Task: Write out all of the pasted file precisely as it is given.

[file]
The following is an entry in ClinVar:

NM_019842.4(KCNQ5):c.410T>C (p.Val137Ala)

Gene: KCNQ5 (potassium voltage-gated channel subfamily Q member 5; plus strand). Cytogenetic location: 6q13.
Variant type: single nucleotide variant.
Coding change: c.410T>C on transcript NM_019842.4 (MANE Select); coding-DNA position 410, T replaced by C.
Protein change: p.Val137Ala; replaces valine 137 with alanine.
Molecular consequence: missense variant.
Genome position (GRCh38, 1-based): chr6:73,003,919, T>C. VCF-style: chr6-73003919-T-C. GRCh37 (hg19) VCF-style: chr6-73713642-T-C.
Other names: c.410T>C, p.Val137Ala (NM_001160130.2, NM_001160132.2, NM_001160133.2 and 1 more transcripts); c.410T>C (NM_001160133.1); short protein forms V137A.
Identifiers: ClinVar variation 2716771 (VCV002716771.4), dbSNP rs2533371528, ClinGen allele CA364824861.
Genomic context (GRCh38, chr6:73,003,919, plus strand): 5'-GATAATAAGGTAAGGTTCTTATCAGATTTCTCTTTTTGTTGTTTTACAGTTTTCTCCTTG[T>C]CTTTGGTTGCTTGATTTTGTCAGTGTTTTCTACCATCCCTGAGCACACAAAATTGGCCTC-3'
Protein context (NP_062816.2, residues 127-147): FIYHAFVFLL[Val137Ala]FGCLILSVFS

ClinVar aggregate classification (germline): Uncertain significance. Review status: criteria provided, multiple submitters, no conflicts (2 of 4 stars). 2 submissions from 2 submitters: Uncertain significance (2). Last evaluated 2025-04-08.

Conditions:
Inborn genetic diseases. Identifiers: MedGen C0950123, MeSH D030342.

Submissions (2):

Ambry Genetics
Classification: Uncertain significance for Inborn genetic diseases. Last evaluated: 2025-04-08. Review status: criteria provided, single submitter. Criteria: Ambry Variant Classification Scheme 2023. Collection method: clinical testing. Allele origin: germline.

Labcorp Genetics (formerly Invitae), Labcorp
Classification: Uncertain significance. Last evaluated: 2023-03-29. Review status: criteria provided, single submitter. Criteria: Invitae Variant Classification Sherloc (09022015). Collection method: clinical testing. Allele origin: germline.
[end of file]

The following is an entry in ClinVar:

NM_019842.4(KCNQ5):c.410T>C (p.Val137Ala)

Gene: KCNQ5 (potassium voltage-gated channel subfamily Q member 5; plus strand). Cytogenetic location: 6q13.
Variant type: single nucleotide variant.
Coding change: c.410T>C on transcript NM_019842.4 (MANE Select); coding-DNA position 410, T replaced by C.
Protein change: p.Val137Ala; replaces valine 137 with alanine.
Molecular consequence: missense variant.
Genome position (GRCh38, 1-based): chr6:73,003,919, T>C. VCF-style: chr6-73003919-T-C. GRCh37 (hg19) VCF-style: chr6-73713642-T-C.
Other names: c.410T>C, p.Val137Ala (NM_001160130.2, NM_001160132.2, NM_001160133.2 and 1 more transcripts); c.410T>C (NM_001160133.1); short protein forms V137A.
Identifiers: ClinVar variation 2716771 (VCV002716771.4), dbSNP rs2533371528, ClinGen allele CA364824861.
Genomic context (GRCh38, chr6:73,003,919, plus strand): 5'-GATAATAAGGTAAGGTTCTTATCAGATTTCTCTTTTTGTTGTTTTACAGTTTTCTCCTTG[T>C]CTTTGGTTGCTTGATTTTGTCAGTGTTTTCTACCATCCCTGAGCACACAAAATTGGCCTC-3'
Protein context (NP_062816.2, residues 127-147): FIYHAFVFLL[Val137Ala]FGCLILSVFS

ClinVar aggregate classification (germline): Uncertain significance. Review status: criteria provided, multiple submitters, no conflicts (2 of 4 stars). 2 submissions from 2 submitters: Uncertain significance (2). Last evaluated 2025-04-08.

Conditions:
Inborn genetic diseases. Identifiers: MedGen C0950123, MeSH D030342.

Submissions (2):

Ambry Genetics
Classification: Uncertain significance for Inborn genetic diseases. Last evaluated: 2025-04-08. Review status: criteria provided, single submitter. Criteria: Ambry Variant Classification Scheme 2023. Collection method: clinical testing. Allele origin: germline.

Labcorp Genetics (formerly Invitae), Labcorp
Classification: Uncertain significance. Last evaluated: 2023-03-29. Review status: criteria provided, single submitter. Criteria: Invitae Variant Classification Sherloc (09022015). Collection method: clinical testing. Allele origin: germline.